Recently I’ve been tasked with integrating a few API’s into WordPress sites. Whilst this doesn’t seem too hard, I found it hard to find solid documentation on the best practices in this scenario.
In this post I will explain how I decided to go about these integrations, focussing mainly on my class loading inside WordPress.
Themes in WordPress all seem to be very procedural. This is fine for a little theme, but as soon as you start making a few changes, that
functions.php file becomes unwieldy pretty quick. I’ve seen people split up their functions files into separate files, each holding functions for a certain part of the site. That’s not bad, but then you’ve got to make sure you
include them all into your
functions.php file which looks horrendous!
By structuring your code properly, you can move your function calls into classes, these classes can then be autoloaded using PHP’s spl_autoload_register function. Autoloading means no more including files, as long as your register function knows where to look for the code, it will include is for you. Doesn’t that sound good?
How it’s done
Rather than write my own autoloader, I opted to use the Class Example autoloader, defined by the php-fig, which is available here. I add this file, as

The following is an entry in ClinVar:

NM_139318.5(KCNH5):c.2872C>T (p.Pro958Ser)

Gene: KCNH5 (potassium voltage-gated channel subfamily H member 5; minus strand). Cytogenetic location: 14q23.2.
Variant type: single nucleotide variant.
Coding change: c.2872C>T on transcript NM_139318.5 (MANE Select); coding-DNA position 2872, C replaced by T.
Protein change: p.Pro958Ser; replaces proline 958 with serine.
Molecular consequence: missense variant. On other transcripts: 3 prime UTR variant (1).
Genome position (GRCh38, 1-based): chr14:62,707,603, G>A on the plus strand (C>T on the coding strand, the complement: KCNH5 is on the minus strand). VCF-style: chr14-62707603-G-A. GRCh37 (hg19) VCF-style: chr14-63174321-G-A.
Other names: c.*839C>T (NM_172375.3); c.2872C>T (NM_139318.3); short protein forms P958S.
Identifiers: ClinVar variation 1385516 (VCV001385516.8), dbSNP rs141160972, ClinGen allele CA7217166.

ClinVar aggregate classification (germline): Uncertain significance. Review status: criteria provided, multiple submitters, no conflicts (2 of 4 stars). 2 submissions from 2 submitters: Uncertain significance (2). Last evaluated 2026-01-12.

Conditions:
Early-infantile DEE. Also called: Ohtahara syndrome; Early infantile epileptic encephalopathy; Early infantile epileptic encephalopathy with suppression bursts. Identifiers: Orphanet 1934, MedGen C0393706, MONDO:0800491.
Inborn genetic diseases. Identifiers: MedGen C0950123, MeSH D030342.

autoloader.php to my theme root, this is then included into the top of the
In the demo below, I have a folder called
Services that holds all of my API classes, these classes are then in turn contained within the
services namespace. On line
16 I am passing this namespace into the autoloader and then telling it the location of these classes. Remember, as they are in the theme directory, we need to prefix the folder with the theme directory location, hence the use of the
You can call the
addNamespace method as many times as you like with different namespaces and directories, if your classes are split up a little more.
Now we’ve registered our autoloader we can call classes as and when we need them without having to worry about including the file each time, whether that be from the
functions.php file or from inside a template, it doesn’t really matter as they’re always available. You will however have to call the class with it’s full namespace or make use of the use statement in PHP to import that namespace.
If you’d like to know more about namespacing and autoloading classes, there are some great resources below: